PROVIDENCE — With the last pledge on the final day of the 2020 Catholic Charity Appeal, St. Augustine Church in Providence reached its fundraising goal of $165,000.
“It was a struggle, but we made it,” said Mary Lou Trottier, the Catholic Charity campaign committee co-chair for St. Augustine Church.
Trottier credited her parish’s army of volunteer collectors who knocked on doors until the novel coronavirus pandemic gripped most of the nation in late-March. From that point on, the collectors made hundreds of phone calls and wrote letters to parishioners whom they could not otherwise reach.
“It was just a matter of perseverance and volume,” Trottier said. “We tried to hit as many people as we could, and I think that was the secret. They may not have been the biggest gifts, but every 25 dollars helps.”
The annual Catholic Charity Appeal provides the principal means of financial support for the more than three dozen charitable ministries and programs in the Diocese of Providence. The appeal began earlier this year and had a goal of $7.3 million, which was down slightly from last year’s goal of $7.6 million.
Bishop Thomas J. Tobin expressed his appreciation for the generosity of so many faithful from across the diocese who supported the Appeal in such challenging times.
“The faithful of the Diocese once again demonstrated their generosity in supporting the Catholic Charity Appeal, even as they themselves had to deal with the hardships of the pandemic. Their generosity is a reflection of their faith in Christ and their commitment to the work of the Church. For this, I am deeply grateful.”
Tim McCaig, the director of the Office of Stewardship and Development for the Diocese of Providence, said the total amount pledged as of Nov. 1 was $5,166,548.00, which came from a total of 17,697 gifts. That dollar amount represents 70 percent of the appeal’s goal.
“Reaching 70 percent of our goal in such a difficult year is a testament to the generosity of our people, and the flexibility of our pastors and parish staff,” said McCaig, who added that the diocese extended the appeal until the end of October to make up for shutdowns during the pandemic.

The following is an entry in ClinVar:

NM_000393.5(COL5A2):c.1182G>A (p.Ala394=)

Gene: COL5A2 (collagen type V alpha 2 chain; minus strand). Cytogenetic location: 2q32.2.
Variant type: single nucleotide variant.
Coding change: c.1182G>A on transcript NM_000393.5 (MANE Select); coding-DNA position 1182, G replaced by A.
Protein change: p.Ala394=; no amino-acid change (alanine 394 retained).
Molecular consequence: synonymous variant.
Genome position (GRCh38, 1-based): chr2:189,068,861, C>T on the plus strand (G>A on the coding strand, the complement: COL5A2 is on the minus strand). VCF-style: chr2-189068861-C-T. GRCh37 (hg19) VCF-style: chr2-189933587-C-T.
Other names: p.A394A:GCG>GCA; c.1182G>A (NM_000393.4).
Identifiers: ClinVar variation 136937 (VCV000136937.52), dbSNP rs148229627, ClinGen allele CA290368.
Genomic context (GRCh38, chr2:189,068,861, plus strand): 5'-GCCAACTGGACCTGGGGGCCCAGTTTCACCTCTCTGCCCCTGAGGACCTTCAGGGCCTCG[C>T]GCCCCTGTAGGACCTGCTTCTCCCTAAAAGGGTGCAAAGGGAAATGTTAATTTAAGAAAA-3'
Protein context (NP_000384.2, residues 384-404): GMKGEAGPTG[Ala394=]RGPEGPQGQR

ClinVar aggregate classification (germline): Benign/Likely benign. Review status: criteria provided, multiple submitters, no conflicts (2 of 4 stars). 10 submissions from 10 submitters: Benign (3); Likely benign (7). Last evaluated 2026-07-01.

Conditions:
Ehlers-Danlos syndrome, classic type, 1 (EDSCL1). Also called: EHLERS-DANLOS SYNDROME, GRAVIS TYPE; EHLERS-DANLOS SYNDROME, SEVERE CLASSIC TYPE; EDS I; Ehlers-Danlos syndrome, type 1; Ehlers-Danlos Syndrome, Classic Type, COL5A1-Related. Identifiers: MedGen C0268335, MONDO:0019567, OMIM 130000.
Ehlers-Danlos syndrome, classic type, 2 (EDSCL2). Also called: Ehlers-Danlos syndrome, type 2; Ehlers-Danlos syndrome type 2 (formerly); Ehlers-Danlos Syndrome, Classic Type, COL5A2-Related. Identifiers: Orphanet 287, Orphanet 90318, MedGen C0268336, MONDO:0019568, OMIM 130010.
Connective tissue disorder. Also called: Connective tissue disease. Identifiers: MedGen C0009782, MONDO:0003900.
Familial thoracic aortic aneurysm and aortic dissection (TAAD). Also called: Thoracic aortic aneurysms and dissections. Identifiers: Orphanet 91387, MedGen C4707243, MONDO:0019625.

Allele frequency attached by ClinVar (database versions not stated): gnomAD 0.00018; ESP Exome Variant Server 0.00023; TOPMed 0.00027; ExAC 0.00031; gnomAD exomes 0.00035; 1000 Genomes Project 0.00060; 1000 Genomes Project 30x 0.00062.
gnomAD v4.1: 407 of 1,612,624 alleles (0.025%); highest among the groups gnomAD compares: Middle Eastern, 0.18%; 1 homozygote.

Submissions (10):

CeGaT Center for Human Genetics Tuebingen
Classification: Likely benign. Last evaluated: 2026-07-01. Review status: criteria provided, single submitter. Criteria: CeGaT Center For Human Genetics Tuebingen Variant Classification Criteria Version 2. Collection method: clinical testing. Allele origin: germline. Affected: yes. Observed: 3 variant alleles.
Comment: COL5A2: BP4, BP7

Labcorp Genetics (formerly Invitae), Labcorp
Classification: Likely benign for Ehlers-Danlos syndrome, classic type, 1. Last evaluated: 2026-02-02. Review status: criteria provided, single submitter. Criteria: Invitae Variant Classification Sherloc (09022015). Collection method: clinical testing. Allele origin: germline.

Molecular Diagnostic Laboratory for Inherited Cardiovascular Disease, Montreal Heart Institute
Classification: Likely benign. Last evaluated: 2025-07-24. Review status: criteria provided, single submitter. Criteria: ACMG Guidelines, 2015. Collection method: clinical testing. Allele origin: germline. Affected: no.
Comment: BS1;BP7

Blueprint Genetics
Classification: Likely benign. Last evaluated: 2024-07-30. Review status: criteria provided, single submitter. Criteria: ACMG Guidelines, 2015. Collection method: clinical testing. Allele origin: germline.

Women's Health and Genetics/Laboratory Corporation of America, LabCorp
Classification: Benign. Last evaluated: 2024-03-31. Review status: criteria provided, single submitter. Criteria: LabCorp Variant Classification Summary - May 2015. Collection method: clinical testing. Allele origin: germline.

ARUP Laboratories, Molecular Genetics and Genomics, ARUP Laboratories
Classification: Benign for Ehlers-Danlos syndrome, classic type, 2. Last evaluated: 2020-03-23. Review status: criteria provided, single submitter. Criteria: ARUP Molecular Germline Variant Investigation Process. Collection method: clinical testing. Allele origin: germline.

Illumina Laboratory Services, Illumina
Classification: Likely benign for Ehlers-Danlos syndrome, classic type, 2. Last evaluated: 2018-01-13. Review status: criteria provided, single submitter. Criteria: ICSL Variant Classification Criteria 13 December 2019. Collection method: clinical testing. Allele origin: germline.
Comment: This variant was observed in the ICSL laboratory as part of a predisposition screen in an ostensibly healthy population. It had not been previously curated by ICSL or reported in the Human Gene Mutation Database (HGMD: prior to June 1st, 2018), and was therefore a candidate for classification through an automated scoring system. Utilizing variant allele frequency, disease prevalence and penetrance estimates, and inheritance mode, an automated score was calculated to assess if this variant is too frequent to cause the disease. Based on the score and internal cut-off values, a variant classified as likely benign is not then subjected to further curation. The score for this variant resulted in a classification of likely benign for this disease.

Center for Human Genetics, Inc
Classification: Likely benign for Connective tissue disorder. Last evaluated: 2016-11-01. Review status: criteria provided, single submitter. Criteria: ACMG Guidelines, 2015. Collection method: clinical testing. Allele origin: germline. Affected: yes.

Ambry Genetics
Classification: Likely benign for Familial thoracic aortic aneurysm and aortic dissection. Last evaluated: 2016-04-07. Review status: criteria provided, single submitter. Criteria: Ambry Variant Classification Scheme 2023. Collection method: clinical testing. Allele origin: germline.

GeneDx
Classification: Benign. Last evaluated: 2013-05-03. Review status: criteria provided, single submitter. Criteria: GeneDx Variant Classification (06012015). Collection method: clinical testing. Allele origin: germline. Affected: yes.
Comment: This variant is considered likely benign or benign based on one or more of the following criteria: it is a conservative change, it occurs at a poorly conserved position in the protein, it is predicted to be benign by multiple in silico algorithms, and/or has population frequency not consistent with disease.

“The unprecedented shutdown contributed to a decrease in how many people could participate in 2020, and we know this because parishes that normally reach or get close to goal, struggled this year,” McCaig said.
Roughly 7,000 donors who gave to the Catholic Charity campaign in 2019 did not give in 2020, McCaig said.
“Due to the pandemic, we were unable to take up our normal in-pew collection in the spring, which certainly affected our results,” McCaig added. “We extended the appeal into October to provide additional time to families recovering from the shutdown and immediacy of the pandemic. The extra time helped push us over $5.1 million in pledges towards our goal of $7.3 million, or 70% of goal.”
Despite the challenges related to the pandemic, 38 parishes in the diocese raised above 75 percent of their goal; six of those exceeded their goals.
Programs supported by the Catholic Charity Appeal range from social service ministries such as Emmanuel House and the “Keep the Heat On” winter fuel assistance program to diocesan operations like the Office of Vocations, Catholic Youth Ministry and the Office of Health Care Ministries.
Charitable dollars from the appeal were also put to work on the front lines of COVID-19, McCaig said.
“At the height of the pandemic, our Catholic Social Services office received thousands of calls seeking assistance, and they were able to provide Stop and Shop foods cards, heating assistance, diapers and formula to expectant mothers, and much more. Monies were also allocated to purchasing Personal Protective Equipment (PPE) for our priests ministering to the sick in hospitals and nursing homes.” McCaig said.
Trottier, of St. Augustine Church, said 88 parish collectors canvassed the streets in the parish boundaries, going door to door until the pandemic hit, at which point they pivoted to making phone calls.
“So they still had that personal connection,” said Trottier, who noted that five of the collectors are over age 90 and nearly half of them have been volunteering their services for almost 40 years.
“It’s the people who are generous, but it’s the workers who are willing to put in the time and keep plugging away that helped us reach our goal,” said Trottier, adding that ten volunteers were tasked with calling parishioners who lived outside the parish boundaries. ‘
Toward the end of the appeal, one volunteer called up to 20 parishioners every night who had given money last year but had not yet donated in 2020. In the end, 99 parishioners of St. Augustine Church contributed to the appeal.
“Alas, our foot soldiers,” Trottier said. “We couldn’t do it without them.”